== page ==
Wednesday, March 9, 2011

Search challenge (Mar 9, 2011): Can birds sing more than one note at a time?

Why do birds sing? 

Great question, but not one we'll tackle today.  

Instead, I'm curious about HOW birds sing.  The variety and complexity of birdsong is amazing and hugely diverse.  Listen to these YouTube samples... 

Western meadowlark

Lyre bird (imitating other birds)

But what I'm really interested in is much simpler mechanics... Can a single bird sing two notes at once?  

Rapid switching back and forth between two different notes is NOT the same thing.  I'm curious if (and how) a bird could sing in harmony with itself!  

Any ideas? 

Search on!


  1. A quick Google search on [bird "two notes at once"] brings me to Wikipedia page on “Bird vocalization” and from there to a Wikipedia page on the avian vocal organ (called the syrinx)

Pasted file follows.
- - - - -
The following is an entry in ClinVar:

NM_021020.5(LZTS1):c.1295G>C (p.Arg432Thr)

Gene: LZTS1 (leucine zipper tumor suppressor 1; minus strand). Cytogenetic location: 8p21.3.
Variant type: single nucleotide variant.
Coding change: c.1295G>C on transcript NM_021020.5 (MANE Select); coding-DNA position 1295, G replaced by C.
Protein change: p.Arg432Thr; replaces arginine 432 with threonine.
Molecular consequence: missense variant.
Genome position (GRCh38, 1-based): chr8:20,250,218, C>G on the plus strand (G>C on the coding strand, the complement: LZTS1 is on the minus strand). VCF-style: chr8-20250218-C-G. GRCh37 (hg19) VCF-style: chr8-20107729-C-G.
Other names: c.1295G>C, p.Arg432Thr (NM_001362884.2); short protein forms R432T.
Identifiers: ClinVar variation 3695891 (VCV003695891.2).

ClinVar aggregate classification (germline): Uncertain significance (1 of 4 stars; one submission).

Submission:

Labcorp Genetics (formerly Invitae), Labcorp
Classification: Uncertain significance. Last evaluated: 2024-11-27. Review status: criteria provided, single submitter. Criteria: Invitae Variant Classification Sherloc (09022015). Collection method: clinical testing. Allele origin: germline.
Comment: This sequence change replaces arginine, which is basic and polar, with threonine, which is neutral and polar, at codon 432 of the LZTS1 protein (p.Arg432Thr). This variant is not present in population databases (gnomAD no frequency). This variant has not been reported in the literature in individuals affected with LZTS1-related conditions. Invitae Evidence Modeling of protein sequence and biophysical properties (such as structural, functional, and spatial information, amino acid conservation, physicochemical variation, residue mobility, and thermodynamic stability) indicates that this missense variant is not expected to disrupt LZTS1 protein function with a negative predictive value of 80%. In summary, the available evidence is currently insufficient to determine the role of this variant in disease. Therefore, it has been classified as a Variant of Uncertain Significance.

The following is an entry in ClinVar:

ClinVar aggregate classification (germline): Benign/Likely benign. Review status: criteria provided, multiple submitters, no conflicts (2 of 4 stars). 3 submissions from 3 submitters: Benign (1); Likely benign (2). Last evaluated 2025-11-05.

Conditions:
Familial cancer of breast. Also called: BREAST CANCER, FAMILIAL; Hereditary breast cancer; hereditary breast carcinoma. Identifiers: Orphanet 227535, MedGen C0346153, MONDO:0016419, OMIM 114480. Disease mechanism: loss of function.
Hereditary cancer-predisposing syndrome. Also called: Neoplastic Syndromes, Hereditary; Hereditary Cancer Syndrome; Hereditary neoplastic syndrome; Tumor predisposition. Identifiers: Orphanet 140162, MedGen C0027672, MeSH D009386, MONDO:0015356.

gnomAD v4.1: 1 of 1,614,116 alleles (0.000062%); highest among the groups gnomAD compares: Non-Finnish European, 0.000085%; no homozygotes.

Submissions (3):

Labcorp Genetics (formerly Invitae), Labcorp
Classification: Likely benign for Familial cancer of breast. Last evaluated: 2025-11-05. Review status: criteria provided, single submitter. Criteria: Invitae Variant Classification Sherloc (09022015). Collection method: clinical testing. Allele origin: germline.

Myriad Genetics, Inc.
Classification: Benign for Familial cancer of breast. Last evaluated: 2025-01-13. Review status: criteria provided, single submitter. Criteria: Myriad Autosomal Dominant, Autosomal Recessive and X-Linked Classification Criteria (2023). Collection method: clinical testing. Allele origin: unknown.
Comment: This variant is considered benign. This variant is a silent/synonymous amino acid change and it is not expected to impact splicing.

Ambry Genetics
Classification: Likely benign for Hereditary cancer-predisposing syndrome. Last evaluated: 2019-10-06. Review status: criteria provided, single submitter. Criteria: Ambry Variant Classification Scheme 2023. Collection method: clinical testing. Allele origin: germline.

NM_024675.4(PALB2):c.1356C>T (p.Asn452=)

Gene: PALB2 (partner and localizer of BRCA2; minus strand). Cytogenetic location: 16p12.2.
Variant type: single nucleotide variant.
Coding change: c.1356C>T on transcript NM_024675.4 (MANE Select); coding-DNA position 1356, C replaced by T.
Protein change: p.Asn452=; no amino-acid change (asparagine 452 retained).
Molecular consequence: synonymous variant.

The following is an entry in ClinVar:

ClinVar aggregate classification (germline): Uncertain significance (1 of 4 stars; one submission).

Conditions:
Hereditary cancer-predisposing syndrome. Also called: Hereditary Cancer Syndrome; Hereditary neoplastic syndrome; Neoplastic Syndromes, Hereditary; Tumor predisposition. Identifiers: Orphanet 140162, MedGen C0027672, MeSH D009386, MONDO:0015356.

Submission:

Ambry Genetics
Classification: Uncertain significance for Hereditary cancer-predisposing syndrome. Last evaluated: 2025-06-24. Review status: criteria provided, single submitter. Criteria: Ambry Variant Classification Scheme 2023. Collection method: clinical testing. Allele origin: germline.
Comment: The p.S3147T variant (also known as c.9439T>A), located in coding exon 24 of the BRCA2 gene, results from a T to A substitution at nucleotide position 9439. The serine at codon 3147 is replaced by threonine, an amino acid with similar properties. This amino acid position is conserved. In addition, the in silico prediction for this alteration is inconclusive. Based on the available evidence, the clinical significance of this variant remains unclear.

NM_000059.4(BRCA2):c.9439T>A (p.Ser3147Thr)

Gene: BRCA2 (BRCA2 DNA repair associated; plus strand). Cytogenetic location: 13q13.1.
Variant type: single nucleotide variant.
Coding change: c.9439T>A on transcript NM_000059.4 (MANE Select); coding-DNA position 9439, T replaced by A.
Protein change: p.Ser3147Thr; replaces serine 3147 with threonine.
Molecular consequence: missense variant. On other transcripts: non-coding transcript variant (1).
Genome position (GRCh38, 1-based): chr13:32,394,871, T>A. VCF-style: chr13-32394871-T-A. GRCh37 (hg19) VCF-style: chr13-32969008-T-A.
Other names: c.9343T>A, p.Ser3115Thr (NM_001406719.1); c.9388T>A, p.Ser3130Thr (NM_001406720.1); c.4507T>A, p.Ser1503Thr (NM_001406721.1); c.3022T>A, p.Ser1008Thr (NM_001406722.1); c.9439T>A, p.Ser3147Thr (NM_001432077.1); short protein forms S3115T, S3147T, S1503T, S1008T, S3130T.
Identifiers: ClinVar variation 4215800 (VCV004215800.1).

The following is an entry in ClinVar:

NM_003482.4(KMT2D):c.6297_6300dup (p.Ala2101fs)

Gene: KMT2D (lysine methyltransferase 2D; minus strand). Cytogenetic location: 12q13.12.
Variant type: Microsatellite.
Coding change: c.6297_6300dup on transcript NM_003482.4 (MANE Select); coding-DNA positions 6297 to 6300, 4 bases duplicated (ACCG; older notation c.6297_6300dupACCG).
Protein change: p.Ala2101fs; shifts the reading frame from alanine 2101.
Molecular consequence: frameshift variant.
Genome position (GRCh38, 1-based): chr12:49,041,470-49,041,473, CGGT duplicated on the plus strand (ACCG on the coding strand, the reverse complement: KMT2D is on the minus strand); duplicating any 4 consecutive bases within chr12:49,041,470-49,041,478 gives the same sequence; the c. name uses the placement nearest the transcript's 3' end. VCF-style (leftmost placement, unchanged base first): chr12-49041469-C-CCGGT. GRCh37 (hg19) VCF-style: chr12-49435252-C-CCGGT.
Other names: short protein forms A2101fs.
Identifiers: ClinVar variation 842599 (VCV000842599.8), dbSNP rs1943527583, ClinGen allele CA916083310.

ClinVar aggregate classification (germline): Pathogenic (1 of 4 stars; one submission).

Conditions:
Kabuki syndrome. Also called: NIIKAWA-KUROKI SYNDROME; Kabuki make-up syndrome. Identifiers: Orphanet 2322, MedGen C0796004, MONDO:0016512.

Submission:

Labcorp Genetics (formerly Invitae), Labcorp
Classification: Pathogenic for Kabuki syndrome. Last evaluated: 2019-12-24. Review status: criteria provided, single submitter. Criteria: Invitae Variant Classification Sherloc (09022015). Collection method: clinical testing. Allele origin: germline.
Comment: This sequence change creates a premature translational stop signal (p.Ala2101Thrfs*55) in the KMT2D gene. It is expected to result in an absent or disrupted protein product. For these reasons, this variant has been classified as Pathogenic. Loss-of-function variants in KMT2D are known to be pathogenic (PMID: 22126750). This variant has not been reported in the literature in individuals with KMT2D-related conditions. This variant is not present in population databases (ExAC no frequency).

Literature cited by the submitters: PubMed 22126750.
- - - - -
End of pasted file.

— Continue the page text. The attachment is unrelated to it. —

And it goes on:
Another hit learned me that the syrinx is called “voice box”

    A Google Book search on ["voice boxes" birds] came up with a book with the title “The singing life of birds: the art and science of listening to birdsongs” with a lot of information on this mechanism.

    The use of two voices is called polyphony ( ) and in this flash animation you can see how it works: from:

  2. Wow.
    So birds can actually sing two notes at once. In fact, not just two notes—some throat singers can produce as many as four...

  3. Too easy! I found an answer in 10 seconds by the first search I thought of: googling double syrinx. Of course, I know already that birds produce sounds with a syrinx, and it might have taken me longer without that knowledge.